Andy Smith, a paramedic and director of Grand County Emergency Medical Services in Moab, Utah, said at least one city served by his team did not provide the costs of the service. The company’s land has 6,000 miles of roads and trails, and Smith said it’s always difficult to find and maintain staff to cover that land.

Smith said his team was lucky – there were many paramedics, in part because of the restoration of a nearby public park and the ambulance service helped staff pay for paramedic certification. However, these benefits did not deter the candidates, and he knew some would be tempted. He soon found a paramedic job in nearby Colorado that started at $ 70,000, a salary he said he could not compare.

“People are hoping that if there’s something, we get a car ride, we’re within two minutes, and we have the most highly trained people,” Smith said. “The truth is that’s not the case when money is scarce and it’s hard to find and take care of people.”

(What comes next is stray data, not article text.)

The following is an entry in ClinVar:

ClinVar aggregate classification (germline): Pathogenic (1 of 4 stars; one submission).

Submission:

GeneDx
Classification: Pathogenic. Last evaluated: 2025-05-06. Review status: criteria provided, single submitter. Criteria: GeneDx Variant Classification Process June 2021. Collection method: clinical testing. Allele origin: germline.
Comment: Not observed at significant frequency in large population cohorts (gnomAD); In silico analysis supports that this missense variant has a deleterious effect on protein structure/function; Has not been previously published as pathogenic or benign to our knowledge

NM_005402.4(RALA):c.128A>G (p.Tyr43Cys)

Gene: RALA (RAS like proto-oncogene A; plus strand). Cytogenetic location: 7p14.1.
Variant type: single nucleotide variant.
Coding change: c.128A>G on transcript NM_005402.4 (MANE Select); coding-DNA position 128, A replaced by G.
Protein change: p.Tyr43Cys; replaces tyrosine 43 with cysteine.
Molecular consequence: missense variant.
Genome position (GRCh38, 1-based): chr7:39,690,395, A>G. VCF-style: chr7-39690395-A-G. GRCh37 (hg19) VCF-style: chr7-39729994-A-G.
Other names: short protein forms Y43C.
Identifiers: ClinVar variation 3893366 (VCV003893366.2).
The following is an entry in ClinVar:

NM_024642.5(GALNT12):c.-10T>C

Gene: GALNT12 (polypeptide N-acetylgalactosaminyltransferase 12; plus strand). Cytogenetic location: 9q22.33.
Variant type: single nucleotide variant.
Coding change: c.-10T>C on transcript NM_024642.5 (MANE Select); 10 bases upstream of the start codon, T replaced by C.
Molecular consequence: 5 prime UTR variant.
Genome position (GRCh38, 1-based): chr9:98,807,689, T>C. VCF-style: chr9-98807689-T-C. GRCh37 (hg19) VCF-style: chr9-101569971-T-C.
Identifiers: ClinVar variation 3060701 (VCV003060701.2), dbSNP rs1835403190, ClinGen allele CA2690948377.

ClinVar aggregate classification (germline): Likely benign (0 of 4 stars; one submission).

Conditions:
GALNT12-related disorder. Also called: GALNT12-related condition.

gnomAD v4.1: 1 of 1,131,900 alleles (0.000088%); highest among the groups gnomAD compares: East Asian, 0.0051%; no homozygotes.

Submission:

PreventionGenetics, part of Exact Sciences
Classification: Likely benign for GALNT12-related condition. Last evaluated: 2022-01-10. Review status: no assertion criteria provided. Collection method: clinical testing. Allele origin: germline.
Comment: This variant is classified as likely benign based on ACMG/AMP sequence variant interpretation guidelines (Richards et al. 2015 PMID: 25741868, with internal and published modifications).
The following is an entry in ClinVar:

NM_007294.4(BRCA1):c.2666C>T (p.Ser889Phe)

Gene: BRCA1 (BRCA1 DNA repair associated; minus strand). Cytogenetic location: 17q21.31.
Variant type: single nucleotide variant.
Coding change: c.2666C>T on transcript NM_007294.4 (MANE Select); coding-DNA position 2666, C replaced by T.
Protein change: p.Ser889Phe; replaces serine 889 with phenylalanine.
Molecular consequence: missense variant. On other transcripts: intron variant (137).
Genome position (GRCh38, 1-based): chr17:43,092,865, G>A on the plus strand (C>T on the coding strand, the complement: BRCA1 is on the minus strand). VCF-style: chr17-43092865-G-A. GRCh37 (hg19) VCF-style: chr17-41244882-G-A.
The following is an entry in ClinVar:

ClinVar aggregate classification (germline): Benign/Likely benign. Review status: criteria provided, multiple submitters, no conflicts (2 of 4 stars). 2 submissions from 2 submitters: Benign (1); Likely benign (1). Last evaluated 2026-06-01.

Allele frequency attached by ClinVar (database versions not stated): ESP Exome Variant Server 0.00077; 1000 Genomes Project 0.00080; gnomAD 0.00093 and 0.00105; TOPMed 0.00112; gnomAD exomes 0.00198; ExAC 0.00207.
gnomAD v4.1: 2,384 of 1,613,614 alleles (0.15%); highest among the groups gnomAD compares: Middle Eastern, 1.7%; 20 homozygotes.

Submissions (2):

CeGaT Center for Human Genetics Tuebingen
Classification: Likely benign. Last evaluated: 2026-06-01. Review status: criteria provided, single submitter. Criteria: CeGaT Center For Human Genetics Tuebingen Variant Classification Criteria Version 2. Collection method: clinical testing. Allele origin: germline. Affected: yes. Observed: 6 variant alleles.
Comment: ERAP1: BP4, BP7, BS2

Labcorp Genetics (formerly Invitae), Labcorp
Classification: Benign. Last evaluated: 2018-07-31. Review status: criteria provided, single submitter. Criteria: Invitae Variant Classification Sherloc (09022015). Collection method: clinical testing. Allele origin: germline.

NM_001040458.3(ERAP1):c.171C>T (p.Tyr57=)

Despite the nature of the workforce and financial services, state leaders often believe that crisis care groups can fill the gaps in basic health care in rural areas. Montana is one of the states that is trying to increase EMS work in nonemergency and preventive care, such as having medical technologies to meet with patients in their homes to provide care. four.

A private car service provider in Montana’s Powder River County has agreed to provide those community services in 2019. But the owner retired, and the company closed. The county took out emergency services last year, and County Commissioner Lee Randall said providing basic medical care was on the back burner. The most important thing is to hire a paramedic.

The success of care that EMTs can do without paramedics is impossible. Montana’s EMS chief of staff, Shari Graham, said the state has created certifications for regular EMTs to provide certain high levels of care, such as starting an IV line. The state has stepped up training in rural communities so that volunteers can avoid the trip. But those steps leave no room for successful life support.

“Of course, you don’t have paramedics in those counties that don’t have money,” Graham said.

After the town of Miles, Lewin said his office may have to increase the training of new paramedics next year. But she wasn’t sure she could fill in the blanks. He has a few new EMT hires, but they won’t be ready for paramedic certification at that time.

“I don’t have any enthusiasts,” Lewin said. Now, he kept that emergency safe in his driveway, ready to go.